Tuesday, March 03, 2009

March of the Brains

Statistics help us test our perceptions. But when it comes to brain drain, we tend to ignore the numbers. A few encouraging words for Massachusetts:

The number of Massachusetts residents with college degrees is increasing, giving hope that the state's "brain drain" is slowing as researchers look hopefully at more funding from the National Institutes of Health.

"In this region, I think we are seeing is a steady production of people with college and advanced degrees," said Dr. Paul Friedmann, executive director of the Pioneer Valley Life Sciences Institute in Springfield.

"But we are also seeing these people leave the area. It's one of the reasons we need to develop our scientific base," he said.

The number of Massachusetts residents with four-year degrees increased from 1.46 million in 2005 to 1.62 million in 2008, according to the 2008 Index of Massachusetts Innovation Economy from the Massachusetts Technology Collaborative. The Collaborative didn't break down statistics by region within the state.

That's compared with a 2 percent decline in the state's population of people ages 25 to 65, from 3.58 million to 3.51 million people, said Beth E. Ashman, research manager at the John Adams Innovation Institute, part of the Massachusetts Technology Collaborative.

The out-migration of talent is a problem, even in Boston. But as Richard Florida would tell you, innovation is spiky. There are only a handful of states where most of research and development occurs. The report from the Massachusetts Technology Collaborative defines the innovation cohort (Leading Technology States or LTS) as follows:

A primary goal of the Index is to measure Massachusetts' performance in the context of various indicators and appropriate benchmarks. The main focus of the Index is Massachusetts and other Leading Technology States (LTS) that were selected for the purposes of comparison. In addition to Massachusetts, the LTS includes: California, Connecticut, Illinois, Minnesota, New Jersey, New York, North Carolina, Pennsylvania, and Virginia.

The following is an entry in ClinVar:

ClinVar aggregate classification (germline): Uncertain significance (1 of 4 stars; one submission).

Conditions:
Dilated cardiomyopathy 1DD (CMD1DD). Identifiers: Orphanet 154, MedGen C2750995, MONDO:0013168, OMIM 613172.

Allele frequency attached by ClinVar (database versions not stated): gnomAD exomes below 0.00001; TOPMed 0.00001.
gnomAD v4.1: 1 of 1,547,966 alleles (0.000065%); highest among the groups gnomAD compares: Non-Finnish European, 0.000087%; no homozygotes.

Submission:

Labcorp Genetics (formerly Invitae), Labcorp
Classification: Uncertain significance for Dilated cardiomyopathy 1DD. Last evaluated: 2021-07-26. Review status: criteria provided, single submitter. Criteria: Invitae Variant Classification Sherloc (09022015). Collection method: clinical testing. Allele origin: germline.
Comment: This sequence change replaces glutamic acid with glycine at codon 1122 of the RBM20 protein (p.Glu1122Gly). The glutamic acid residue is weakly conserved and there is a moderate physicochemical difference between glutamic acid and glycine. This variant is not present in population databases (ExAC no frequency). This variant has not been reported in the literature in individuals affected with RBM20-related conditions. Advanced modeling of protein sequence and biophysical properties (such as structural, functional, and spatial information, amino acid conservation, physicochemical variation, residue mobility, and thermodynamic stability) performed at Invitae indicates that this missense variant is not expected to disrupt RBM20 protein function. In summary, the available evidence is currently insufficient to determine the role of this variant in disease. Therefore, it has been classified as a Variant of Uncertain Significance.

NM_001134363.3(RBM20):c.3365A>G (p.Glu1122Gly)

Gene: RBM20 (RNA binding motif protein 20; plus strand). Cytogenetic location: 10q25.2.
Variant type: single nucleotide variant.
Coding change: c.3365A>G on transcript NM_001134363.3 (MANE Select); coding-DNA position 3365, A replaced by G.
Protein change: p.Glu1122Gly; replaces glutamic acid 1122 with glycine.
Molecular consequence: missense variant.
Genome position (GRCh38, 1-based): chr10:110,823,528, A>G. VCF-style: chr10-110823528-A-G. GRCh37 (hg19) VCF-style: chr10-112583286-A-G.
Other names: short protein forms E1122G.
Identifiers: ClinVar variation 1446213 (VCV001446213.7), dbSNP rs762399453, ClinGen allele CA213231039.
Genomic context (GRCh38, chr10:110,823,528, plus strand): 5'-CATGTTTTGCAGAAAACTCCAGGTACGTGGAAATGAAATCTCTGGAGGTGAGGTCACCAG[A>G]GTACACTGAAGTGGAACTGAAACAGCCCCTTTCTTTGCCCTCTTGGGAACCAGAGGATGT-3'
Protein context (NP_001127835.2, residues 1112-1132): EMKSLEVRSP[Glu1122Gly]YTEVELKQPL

The LTS are selected based on the total number of 11 key industry clusters having an employment concentration above the national level. States with employment concentration exceeding the national level in three or more clusters are included among the LTS. This methodology yields a roster of LTS that is comparable to Massachusetts and has a similar composition of industry clusters.

Pennsylvania couldn't possibly be a Leading Technology State, could it? Taxes are too high. Government is too corrupt. People are too risk averse. The LTS benchmarking flies in the face of conventional wisdom, which is still stuck in 1982.

On page 50 of the report, talent migration is discussed. The first thing I notice is the disparity between population growth and the in-migration of college educated adults. Massachusetts is at the bottom of the LTS for growth, but ranks second for in-migration of talent. We're incorrectly obsessing the number of people living in the Pittsburgh region. However, Pennsylvania is last among the LTS concerning talent in-migration. That's a problem and we should be crafting policy to fix it. Instead, we worry about young adults leaving.

In-migration fuels innovative industries by bringing in skill-sets and educational backgrounds that are in demand. While a positive net-talent exchange is important, Massachusetts benefits from the brain exchange connecting Massachusetts institutions and businesses to other regions through in- and out-migration.

In-migration is vital to economic development.

No comments: